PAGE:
“A Dream Collides with Reality”
There are many defining experiences in life that change us forever, as
if cells in the body sickle or as if a sickle cell becomes whole again.
The magnitude of the experience rocks our world, and forever becomes the
staff by which all other experiences are measured.
The Bible says that hope deferred makes the heart sick, right? Here’s
an exposition of Proverbs 13:12: “Hope deferred makes the heart
sick…. That is, at least if it is delayed any length of time, the mind
becomes uneasy, the heart sinks and fails, and the man is dispirited and
ready to despond and give up all hope of enjoying the desired blessing;
whether it be deliverance from any, or the possession of any good”.
Putting your dreams on the back-burner, so to speak, while you contend
with life can make the heart sick, if you yield to the disappointment.
The secret of survival is to keep stoking the fires of your dream;
keeping hope alive!
Stoke the fire, so that in the midst of tears and often perplexing
happenstance, the metamorphosis can begin; a metamorphosis from
hopelessness to solid belief that God will grant your deepest desire.
Eyes wide open; or wide shut? Hopefully, eyes wide open to Grace!
That one factor of the human condition, eyes wide open or wide shut to
the miracle working power of God will determine whether life is
uplifted, or whether the deferred experience places a shroud of
uncertainty over your confidence forever?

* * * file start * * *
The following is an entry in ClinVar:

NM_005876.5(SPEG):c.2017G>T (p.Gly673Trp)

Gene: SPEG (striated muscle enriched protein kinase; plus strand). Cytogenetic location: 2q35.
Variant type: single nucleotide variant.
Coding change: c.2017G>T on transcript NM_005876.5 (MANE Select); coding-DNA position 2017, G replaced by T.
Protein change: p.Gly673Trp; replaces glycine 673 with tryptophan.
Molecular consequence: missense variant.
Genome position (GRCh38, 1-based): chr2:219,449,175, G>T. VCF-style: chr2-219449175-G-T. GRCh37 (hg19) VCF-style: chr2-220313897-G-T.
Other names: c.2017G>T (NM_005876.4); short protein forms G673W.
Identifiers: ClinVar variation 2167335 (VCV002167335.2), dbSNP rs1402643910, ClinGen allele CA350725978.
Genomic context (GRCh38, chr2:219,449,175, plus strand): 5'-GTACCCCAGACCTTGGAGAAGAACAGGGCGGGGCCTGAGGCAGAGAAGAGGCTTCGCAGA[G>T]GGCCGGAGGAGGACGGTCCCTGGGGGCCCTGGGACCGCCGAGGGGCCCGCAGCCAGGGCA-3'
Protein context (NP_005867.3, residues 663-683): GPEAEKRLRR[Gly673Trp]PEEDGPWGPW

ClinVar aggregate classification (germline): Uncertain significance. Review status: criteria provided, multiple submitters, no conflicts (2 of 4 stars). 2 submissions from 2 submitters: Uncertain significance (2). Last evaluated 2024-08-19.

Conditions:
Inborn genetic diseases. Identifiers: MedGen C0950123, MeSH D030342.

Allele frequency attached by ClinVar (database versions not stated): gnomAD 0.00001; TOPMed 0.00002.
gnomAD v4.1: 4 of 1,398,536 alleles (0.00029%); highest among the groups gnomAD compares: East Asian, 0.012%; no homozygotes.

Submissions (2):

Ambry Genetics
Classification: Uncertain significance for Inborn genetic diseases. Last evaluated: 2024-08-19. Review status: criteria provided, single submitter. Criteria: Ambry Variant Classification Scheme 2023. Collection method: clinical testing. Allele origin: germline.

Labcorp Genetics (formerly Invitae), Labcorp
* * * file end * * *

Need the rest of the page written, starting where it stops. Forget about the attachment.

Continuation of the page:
The faith to believe that one day, after childbirth, after working to
support the family growth and development for so many years; all those
things you desired to do so many, many, years ago will someday come to
pass; and your heart will still hold the flaming desire to touch that
thing when it ar-rives!
Well, I have kept my dream alive and well, and it is now time to board
the plane that will spirit me away to the place of destiny here on
My attention has turned to preparations for the trip, and once again
there’s pause for contemplation and even dare I say, something akin to
The French, I’ve heard, can give you a magnitude six earthquake
experience, that will shake your foundation and test your personal
confidence level like none other!
How you dress; how you speak; how you enter a room, things you’ve
instinctively pulled off daily for years will be suddenly tested, unless
your language skills are beyond par and the French accent comes natural
Reminiscent of a finishing school, people on the internet admonished
Americans travelling to Paris on the etiquette of what not to wear; and
more specifically what you must wear to impress.
The “not to wears” far outweigh the positives: for example: not to
wear certain distinctly American articles of clothing, such as shorts
and T-shirts (especially with slogans and little vignettes written on
them); not to wear white sneakers or any sneakers for that matter; to
always wear a scarf which makes one instantly more sophisticated.
There were further admonishments that Americans often enter a room
without speaking a greeting or even catching the eye of the proprietor
to acknowledge his or her presence before beginning to shop.